Thanos Chrysakis – piano, harp

Ernesto Rodrigues – viola

Guilherme Rodrigues – cello

Miguel Mira – double bass

Abdul Moimême – electric guitar

Recorded on 8th January 2015, Lisbon

I haven’t had much time to review of late. I also find it difficult to understand and appreciate some of the albums that come my way. There’s just so much music out there and a lot of it sounds the same. Not so with Exaíphnes, sent to me by the wonderful and verstatile Thanos Chrysakis, whose music both solo and collective I’ve enjoyed over many years. This is such a wonderful offering – any problems around how to approach contemporary idioms are left behind as we listen to what is, simply, good music, a reality on its own, inhabiting its own space and obeying its own inner formal logic.

Exaíphnes means ‘suddenly’ or ‘unexpectedly’ which is odd because there were no shocks or sudden events as far as I could make out. No need, as Paul Virilio fears with so much of today’s fast and furious art, for the armchair to become the fighter pilot’s cockpit. Restraint (excuse my ignorance of Greek) would have been a far more appropriate title because Exaíphnes flows without too many sudden twists and turns. The only unexpected  thing is the title. I know now that it  refers to something social – to how the musicians were taken by surprise at what they had created, at the unfolding of their own processes.

There are three tracks, all played by a very tight band, each recognisable as the distinctive music of that ensemble. Most listeners will notice this as the first of the album’s many strengths. In track I, for example, with its nuances of ritual, you become familiar with the sounds very quickly, with their shapes and articulations, to the point that individual parts and overall coalescence become of equal weight, one of the hallmarks of a sound ensemble. There is compactness and consistency, fine interplay and responsiveness and few if any little flights of fancy towards morphological impoverishment. This relaxes the listener but keeps the ear keen. Instrumentation comes over as clever orchestration. The recognisability of the electric guitar is, wisely, well masked. To be honest I don’t really need to unpick too many strands from the work because I can guarantee that any listener to new music will immediately appreciate the high standards of this ensemble’s work. If this is free improvisation, and I think it is, there’s a deep understanding of emergent form, however abstract and indeterminate the organisation, an underlying implicate order, a holomovement, foregrounded by a distinctive ensemble sound which sets this work apart from a lot of what I’ve heard in the idiom. In addition to the variety and pace of the music, track I has a ‘proper’ ending to the piece – a gentle quiet diminuendo.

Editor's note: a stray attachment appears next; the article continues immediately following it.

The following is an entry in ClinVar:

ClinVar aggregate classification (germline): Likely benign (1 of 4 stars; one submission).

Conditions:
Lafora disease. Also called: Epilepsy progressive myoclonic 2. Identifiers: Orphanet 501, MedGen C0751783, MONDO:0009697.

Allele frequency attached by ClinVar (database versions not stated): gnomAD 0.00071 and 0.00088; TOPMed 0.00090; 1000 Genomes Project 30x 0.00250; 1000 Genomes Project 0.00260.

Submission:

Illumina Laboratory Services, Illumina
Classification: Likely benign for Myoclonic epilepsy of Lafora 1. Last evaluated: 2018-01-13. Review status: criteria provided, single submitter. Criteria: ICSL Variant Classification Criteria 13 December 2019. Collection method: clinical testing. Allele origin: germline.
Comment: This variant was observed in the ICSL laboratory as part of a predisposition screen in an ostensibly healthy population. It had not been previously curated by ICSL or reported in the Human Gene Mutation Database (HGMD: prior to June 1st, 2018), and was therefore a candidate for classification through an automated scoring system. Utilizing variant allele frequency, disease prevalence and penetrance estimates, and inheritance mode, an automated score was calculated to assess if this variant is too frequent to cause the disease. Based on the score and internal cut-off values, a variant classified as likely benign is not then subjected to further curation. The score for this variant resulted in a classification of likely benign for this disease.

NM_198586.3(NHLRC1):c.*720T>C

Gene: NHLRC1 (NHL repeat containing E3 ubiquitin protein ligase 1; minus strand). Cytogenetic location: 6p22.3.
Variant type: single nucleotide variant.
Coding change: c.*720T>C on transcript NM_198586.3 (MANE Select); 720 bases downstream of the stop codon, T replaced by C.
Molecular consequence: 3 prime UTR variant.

Track II opens with a beautifully sustained textural exploration which could, like the track itself, have spun out its formal properties over a much longer duration, such was the musical interest. This track in particular had something of the orient going on, eastern-flavoured drums, gongs and a windy blown thing of unknown origin. Very inventive. Yet there’s no percussionist as such listed nor any strictly categorised percussion instruments so the duties must have been shared using extended techniques and sustained timbres. Track III offers again an excellent blend of percussive sounds in which everything is wholesome and consistent, the kind of consistency one expects from conventional  instruments. There is also, as you listen over time, a very gentle collective touch where nothing abrasive is allowed to intrude.

My only criticism is directed at a possible weakness towards the end, where the music strays, becomes a bit directionless, a common problem in freely improvised music – if that’s what we have here – as if everyone is waiting and anticipating that the others will come to an end. But the many strengths of the music easily outweigh this small blip.

I can’t recommend the album highly enough. Even though tracks I and II are in my opinion too short, which unbalances the album a little, this instrumental ensemble is quite masterful in its simplicity and utterly convincing throughout. It all sounds like an album played by a seasoned band made up of the same personnel and who have been playing together for ages. That tells you something about the music.

Released on Creative Sources Recordings


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